BEIJING -- A workshop commemorating the 120th anniversary of the birth of Zhang Boju, one of the most influential Chinese art connoisseurs of the 20th century, was hosted in Beijing Monday.
Out of support for the newly established government, Zhang started donating his collections to the country in 1956. His generosity enabled many invaluable national treasures to be preserved and shared with the public.
Zhang, born into an aristocratic family in 1898, started collecting Chinese calligraphy and paintings at the age of 30, and dedicated the rest of his life to preserving China's cultural heritage. During the 1930s and 1940s, a lot of China's artistic treasures were damaged or ended up overseas due to war. Deeply grieved, Zhang spent most of his personal wealth and even went into debt to rescue China's national treasures.
"We should learn from Mr. Zhang's patriotic feelings on national development and China's future, as well as his industrious and tireless pursuit of the arts," said Luo Shugang, minister of culture and tourism.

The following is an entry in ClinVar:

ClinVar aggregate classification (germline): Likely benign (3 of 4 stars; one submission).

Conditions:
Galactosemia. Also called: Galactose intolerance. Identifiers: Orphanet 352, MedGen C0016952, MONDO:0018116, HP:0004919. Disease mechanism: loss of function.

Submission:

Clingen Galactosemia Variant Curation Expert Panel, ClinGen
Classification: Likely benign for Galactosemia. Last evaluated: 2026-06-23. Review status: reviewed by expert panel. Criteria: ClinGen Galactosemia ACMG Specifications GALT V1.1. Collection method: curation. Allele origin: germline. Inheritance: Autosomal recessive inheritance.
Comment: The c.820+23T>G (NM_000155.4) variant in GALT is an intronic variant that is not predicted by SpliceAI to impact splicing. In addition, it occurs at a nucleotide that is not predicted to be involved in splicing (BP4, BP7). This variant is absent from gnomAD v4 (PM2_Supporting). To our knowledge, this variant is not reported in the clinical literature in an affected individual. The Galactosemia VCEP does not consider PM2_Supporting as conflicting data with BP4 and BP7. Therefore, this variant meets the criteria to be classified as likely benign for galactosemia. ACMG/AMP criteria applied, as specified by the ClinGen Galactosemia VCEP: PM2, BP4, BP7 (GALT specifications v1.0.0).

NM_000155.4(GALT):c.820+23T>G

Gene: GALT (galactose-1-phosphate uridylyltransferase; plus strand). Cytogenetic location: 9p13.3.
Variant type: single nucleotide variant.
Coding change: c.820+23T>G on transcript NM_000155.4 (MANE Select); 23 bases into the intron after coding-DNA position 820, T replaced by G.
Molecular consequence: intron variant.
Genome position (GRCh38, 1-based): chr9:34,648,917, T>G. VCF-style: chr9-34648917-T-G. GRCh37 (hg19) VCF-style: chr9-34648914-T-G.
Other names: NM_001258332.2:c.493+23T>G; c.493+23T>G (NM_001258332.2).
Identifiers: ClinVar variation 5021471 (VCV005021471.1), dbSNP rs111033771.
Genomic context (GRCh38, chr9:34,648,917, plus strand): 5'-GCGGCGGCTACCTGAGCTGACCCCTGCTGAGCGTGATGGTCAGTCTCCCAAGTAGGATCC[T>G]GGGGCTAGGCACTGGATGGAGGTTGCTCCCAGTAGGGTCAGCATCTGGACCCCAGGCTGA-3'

Luo also spoke highly of Zhang's indifference to fame and wealth at the workshop, held at the Great Hall of the People and hosted by the Ministry of Culture and Tourism, the Central Research Institute of Culture and History, and the State Administration of Cultural Heritage.
One outstanding example was "Pingfu tie (A Consoling Letter)" by western Jin Dynasty (265-316) calligrapher Lu Ji. Zhang raised 40,000 silver dollars to purchase it from a descendant of the Qing royal family to prevent its sale to foreigners.
Zhang sold his house and his wife sold her jewelry to purchase "Youchun tu (Spring Excursion)" by Sui Dynasty (581-618) painter Zhan Ziqian, which is China's oldest existing landscape scroll painting.
Other notable pieces collected by Zhang included "Shang yangtai tie (Ascent to Yangtai Temple)," the only extant calligraphy work by legendary Tang Dynasty (618-907) poet Li Bai, as well as "Xuejiang guizhao tu (Homeward Bound on a Snowy River)" by Emperor Huizong of the Song Dynasty (960-1279).
"My collections do not need to belong to me forever, but they need to stay eternally in our motherland, handed down for generations," Zhang once said.
Most of Zhang's collections are now housed at the Palace Museum in Beijing and in northeast China's Jilin Provincial Museum.
A special exhibition commemorating Zhang ended at the Palace Museum on Sunday.
"We still cherish the memory of Mr. Zhang, whom we recognize as a role model," said Shan Jixiang, the museum director. "He represented not only the erudition and open-mindedness of the Chinese literati, but also a sense of mission to promote Chinese culture, a spirit of selflessness, and a lofty sentiment of patriotism."